• Map out workloads: If you notice that certain team members are frequently getting bogged down in the weeds, set aside some time to help them map out their day-to-day workload. What are they spending the most hours on in a given week? The answer might surprise you. Better yet, gather these maps for each team member. From there, you can get a birds-eye-view of the overall workflow to make sure that workloads are appropriately balanced, and make adjustments as necessary.
  • Leverage technology: Given the role that technology has played in contributing to employee burnout and the need to decompress, it might sound paradoxical to propose that technology also holds solutions — and yet, it does. For instance, many AI technologies today can help you eliminate some of the tedious or manual-intensive tasks that often contribute to burnout among your team.  

Put these tactics into practice every day and you'll not only get a handle on burnout, but also become a far more effective leader.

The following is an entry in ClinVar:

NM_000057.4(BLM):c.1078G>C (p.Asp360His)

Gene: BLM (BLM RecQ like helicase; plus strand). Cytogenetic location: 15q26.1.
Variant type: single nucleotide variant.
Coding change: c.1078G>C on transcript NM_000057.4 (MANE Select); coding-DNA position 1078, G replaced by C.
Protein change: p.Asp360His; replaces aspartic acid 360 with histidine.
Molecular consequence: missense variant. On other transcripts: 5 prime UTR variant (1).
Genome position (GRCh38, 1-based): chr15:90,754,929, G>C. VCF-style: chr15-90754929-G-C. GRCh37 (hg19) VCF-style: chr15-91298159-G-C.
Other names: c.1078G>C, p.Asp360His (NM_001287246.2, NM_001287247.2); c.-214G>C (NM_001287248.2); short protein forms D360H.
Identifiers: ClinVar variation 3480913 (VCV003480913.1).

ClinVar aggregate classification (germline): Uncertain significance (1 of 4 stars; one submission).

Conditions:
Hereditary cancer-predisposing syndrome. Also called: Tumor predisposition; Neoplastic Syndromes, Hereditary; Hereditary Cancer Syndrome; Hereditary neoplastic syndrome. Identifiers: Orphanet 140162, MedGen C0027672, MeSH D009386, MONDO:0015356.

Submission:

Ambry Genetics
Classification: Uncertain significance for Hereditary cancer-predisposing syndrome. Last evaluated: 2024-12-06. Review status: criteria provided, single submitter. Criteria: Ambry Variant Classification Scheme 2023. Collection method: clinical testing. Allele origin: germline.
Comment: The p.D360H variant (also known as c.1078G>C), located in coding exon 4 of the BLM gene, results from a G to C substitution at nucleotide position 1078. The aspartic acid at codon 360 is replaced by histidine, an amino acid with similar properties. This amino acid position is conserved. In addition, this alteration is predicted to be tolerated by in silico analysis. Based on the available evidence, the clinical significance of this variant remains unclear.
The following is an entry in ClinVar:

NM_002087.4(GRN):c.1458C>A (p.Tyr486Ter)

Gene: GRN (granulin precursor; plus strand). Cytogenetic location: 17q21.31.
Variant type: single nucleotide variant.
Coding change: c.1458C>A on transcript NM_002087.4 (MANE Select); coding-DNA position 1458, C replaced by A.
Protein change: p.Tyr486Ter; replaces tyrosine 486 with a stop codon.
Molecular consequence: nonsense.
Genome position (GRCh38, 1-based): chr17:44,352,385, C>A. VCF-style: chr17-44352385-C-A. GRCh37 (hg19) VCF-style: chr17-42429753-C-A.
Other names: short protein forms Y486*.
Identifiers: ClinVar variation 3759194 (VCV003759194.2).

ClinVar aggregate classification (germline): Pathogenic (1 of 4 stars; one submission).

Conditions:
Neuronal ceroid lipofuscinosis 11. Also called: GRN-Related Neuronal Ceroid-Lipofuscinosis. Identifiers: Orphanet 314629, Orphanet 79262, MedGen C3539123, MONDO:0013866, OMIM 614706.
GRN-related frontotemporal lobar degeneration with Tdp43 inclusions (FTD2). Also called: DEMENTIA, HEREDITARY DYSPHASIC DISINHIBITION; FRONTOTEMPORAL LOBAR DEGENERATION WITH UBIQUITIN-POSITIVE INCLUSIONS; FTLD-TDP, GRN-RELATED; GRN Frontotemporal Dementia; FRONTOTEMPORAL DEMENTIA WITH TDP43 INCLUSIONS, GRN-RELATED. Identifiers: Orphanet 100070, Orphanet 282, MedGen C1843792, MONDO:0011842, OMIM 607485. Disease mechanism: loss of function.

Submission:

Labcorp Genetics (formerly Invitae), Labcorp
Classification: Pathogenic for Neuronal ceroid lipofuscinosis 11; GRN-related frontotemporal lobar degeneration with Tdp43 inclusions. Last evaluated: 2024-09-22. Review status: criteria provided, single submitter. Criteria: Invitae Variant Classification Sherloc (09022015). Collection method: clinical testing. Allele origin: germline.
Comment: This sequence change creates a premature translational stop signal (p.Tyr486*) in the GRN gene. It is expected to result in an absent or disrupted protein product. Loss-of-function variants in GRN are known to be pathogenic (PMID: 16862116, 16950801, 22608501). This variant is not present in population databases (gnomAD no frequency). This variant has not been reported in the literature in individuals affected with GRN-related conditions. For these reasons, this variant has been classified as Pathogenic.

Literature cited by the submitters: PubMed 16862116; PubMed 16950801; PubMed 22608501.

looking ahead: 2019 and beyond

Done right, leading toward decompression is part and parcel of what should be a broader shift within your organization: that is, away from an activity-driven work environment and toward an outcome-driven one. Connecting tasks to specific outcomes — that's the recipe for success. To do so, you need to praise and reward the right behaviors, while keeping the focus on what employees produce, not just deadlines.

This is fast becoming an urgent priority for organizational leaders — and among other workplace predictions for 2019, we expect leading toward decompression to increasingly be a part of the conversation at forward-thinking companies in the year ahead.